I think the term short board is all relative. It's more a style of surfing than a measure of length IMO. I have heard people say that they can shortboard on their longboard and things like that. I grew up on a thruster and twin fins but switched over for a few years to a longboard before dropping back down and I know I was guilty of shortboarding my longboard, lol.
In 1967 Nat Young's 9'4" was considered a shortboard. It's all relative. For me it's based on board shape and your size. Some big guys ride a 6'8" shortboard, but for me that is approaching either semi gun or funboard. I ride a 5'6" fish, but not everyone would call a fish a shortboard.
Yeah I ride a 5'6" as well and I'm 6'1" tall if that's not short I don't know what is. When I started surfing there were the older guys on longboards and the young guys were riding stubbies and twin fins. At the time they were considered shortboards. After the thruster came out everbody started riding really thin narrow boards and then that became the "shortboard". Back then the boards were really short, to short IMO. I remember going into a surf shop in the early eighties and finally deciding to say screw it and by an appropriate sized board a 6'4" shortboard. The guy at the shop said I think your going too big but if that's what you want go for it. Turned out to be the best board I had ever ridden up to that point. I guess a fish is now considered an alternative shape no matter how short it is. This all goes back to my original assumption that it is more about the riding style than the actuall board.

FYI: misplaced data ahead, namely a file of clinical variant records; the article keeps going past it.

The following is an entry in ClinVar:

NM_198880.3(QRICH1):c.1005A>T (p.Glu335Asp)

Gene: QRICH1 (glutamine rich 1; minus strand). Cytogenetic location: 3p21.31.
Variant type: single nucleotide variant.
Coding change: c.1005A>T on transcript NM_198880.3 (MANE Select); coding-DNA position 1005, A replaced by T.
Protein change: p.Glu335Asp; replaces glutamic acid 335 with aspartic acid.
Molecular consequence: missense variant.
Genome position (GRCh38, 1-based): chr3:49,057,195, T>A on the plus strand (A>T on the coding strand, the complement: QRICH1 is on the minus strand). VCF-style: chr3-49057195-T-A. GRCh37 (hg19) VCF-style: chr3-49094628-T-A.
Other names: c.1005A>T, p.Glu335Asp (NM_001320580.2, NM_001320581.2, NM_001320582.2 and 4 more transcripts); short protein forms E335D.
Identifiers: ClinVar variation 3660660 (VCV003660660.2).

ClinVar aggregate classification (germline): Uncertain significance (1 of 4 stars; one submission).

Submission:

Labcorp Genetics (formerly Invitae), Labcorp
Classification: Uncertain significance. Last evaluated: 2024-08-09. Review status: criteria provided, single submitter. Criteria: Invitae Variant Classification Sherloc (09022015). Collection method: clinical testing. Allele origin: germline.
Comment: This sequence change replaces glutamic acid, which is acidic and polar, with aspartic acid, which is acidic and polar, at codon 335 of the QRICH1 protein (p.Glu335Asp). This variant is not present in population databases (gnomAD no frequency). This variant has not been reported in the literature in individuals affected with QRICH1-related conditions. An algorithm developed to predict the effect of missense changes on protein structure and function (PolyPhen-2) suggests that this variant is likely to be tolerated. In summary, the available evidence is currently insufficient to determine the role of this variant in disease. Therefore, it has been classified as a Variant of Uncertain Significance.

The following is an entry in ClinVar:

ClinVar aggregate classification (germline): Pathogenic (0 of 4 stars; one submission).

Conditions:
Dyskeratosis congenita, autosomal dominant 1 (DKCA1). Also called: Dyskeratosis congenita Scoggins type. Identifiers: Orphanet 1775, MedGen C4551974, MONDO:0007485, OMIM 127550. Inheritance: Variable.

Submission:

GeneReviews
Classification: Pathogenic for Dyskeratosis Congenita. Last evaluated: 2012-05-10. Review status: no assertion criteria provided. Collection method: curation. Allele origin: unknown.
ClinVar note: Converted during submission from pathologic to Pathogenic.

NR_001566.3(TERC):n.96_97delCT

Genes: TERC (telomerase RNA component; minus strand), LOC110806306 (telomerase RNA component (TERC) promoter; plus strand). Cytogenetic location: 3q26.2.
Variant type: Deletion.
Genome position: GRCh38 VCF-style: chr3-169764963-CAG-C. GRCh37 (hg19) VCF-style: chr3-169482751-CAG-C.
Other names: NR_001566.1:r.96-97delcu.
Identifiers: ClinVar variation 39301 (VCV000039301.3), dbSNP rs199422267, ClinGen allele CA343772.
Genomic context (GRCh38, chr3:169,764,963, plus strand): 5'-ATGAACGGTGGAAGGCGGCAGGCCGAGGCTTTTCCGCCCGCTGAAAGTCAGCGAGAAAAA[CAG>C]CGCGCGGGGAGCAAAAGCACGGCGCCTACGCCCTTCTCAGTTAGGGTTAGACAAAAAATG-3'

hell yes, your 6'4" is a shortboard. i'm not a small guy...my good wave (shoulder-2ft OH) shortboard is a 6'4". who gives a crap what others think? if that's what you're comfortable on, ride it! not everyone who surfs is a pint-sized lightweight...
But... setting the history lesson aside... in today's vernacular "shortboard" refers to the design and the intended approach to wave riding more than the length. "High Performance Short Board" (HPSB) is generally a highly rockered, thinly foiled board designed for modern surfing in waves that don't require specialized equipment. They're usually thrusters or quads and have some kind of concave bottom. Some people will argue that you can have a twin fin or single fin shortboard, or that a shortboard can have a flat or flat-to-vee bottom, and that's true, but the generic "shortboard" is neither - twins are more often referred to as twins, and singles are generally referred to as retro-whatevers.
So I'd say the maximum length for a shortboard would be between 6'8 and 6'10, depending on the size of the rider. Once you hit 7'0 you're really talking about some kind of stepup or semigun type design, or a hybrid or funboard. Because at that length, design paths start to diverge and you get boards designed either fall into the big surf category, or the "easy to ride" category.
I have enjoyed all of the input on this and have always pretty much agreed with the notion that less than 7' is a shortboard, 7' - less than 9' is a hybrid or funboard or mini-longboard and 9' or more is a longboard. But with all of the various shapes (fish, biscuits, etc.) and sizes out there today, I like to go with the notion (earlier expressed) of how a board is set up to ride - either as a longboard or a shortboard. It is interesting to note that the Eastern Surfing Association defines a "shortboard" for the sake of competition as any board that is no more than 2' longer than the competitor's height. At 5'7", were I surfing in competition (legends division ), I would haul out my 7'6" Jesse Fernandez WRV funfish in small surf and catch a whole lot more waves than on my 6'6" thruster!